2023: SFV BUYER'S GUIDE
So, you’re ready to buy a house in the San Fernando Valley. Perhaps you live in metropolitan L.A. and want something more affordable. Or, you might live in the Antelope Valley and want to move closer to the city. And hopefully, you’re ready to stop paying rent and to build equity for yourself and your kids.
Regardless of where you’re coming from, buying a home in the Valley in 2023 isn’t easy. If you have ideas of finding a foreclosure at a great deal, or “offering low” on a listing to get the conversation started, you’re in for a long ride. For every good listing, there’s 10 other buyers who are heavily considering it.
Inventory in the Valley continuously stays at record lows. Buyers are funneling in quicker than homes are being built. People who already own homes aren’t moving because they’re intimidated by the high prices.
Our suggestion? If you like a home, offer on it as soon as possible. For more in-depth information on how to get offers accepted, please reference our Advanced Buyer’s Guide.
In this article, we’ll bring you up to speed on the buyer’s situation and what to expect from offering, to escrow, to close. This article isn’t meant to frighten or discourage. You will find your dream house. It just takes a nuanced combination of patience and aggression. By using this website (and its Realtors®), you will be several steps ahead of your competition. This means precious thousands of dollars - and time - saved.
Here's how to buy a house in the San Fernando Valley.
TABLE OF CONTENTS
No, the Market isn't Going to Crash Anytime Soon
How are Home Prices Today?
Prioritize Your Urgency
Get Preapproved for a Mortgage Loan as Early as Possible
Costs of Buying a House
Your Mortgage (And Our Mortgage Calculator)
Find a Realtor®
How to Detect a Listing that Would Take a Lower Offer
Otherwise, You're in a Bidding Situation. Here's What to Expect
Components of a Competitive Offer
How Escrow Works
1. No, the Market isn’t Going to Crash Anytime Soon
Experts agree that prices will continue to rise, though not as quickly as usual. Rapid changes in the market as well as interest rates have made buyers feel uneasy.
The rate will decrease overall from the 6's this year to the 5's by the end of the year. This will set off a boom of prices and we will return to bidding wars by the end of the year. 2024 will be even more competitive. The issue is that inventory remains low. Owners aren't foreclosing because they have enough equity as well. Lending standards remained strict - so homeowners are very capable of making their payments.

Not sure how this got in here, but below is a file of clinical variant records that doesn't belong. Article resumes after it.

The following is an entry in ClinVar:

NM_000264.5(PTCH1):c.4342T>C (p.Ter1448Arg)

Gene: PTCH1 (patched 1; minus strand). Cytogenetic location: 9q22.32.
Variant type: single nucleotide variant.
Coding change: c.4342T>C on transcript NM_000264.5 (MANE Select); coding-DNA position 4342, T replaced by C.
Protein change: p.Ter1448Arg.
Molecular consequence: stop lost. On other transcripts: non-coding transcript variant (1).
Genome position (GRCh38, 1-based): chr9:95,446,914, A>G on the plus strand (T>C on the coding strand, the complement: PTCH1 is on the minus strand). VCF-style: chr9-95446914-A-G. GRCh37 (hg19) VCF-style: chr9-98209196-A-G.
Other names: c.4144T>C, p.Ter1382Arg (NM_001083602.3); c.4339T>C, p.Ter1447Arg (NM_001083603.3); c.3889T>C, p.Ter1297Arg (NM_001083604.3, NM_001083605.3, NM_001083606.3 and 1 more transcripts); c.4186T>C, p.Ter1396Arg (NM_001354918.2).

Generally speaking, there isn’t a major crash in the near future. There is a possibility for a market correction, but nothing significant enough to outweigh how fast prices are increasing. Economic growth differs from the years leading up to the previous recession because buyers are more protected from shady lending practices. And although prices are increasing, they are doing so healthily.
2. How Are Home Prices Today?
If you haven't checked in a while, the median home price in the Valley at the time of this writing is around $800,000. With 5% down, your monthly payment is around $6,000.
The bank will only lend at most 50% of your net income to be your monthly mortgage. In other words, if you make $10,000 a month after subtracting monthly bills (but before taxes), you can get a mortgage loan up to $5,000 a month. Keep this in mind when looking at home prices.
If you know all this and you’re still going to buy... then buy! Like, right now. Prices and interest rates are only going up. The next section covers with what urgency to approach the homebuying process.
3. Prioritize your Urgency
There are many time-sensitive issues that you must consider, especially in a seller’s market. Some HAVE to move by a certain date. This is most common with families trying to get their kids into a school district.
Some might have a new job. Others want to close escrow on a house before the end of the year to use closing costs as tax deductions.
Don’t forget that buying home in the summer is more competitive than during the winter. This is for a variety of reasons, mainly being that children are off school during the summer. Furthermore, many buyers wait to file their tax returns in order to qualify for a home.
It should be assumed that you will be making multiple offers and may experience disappointment along the way.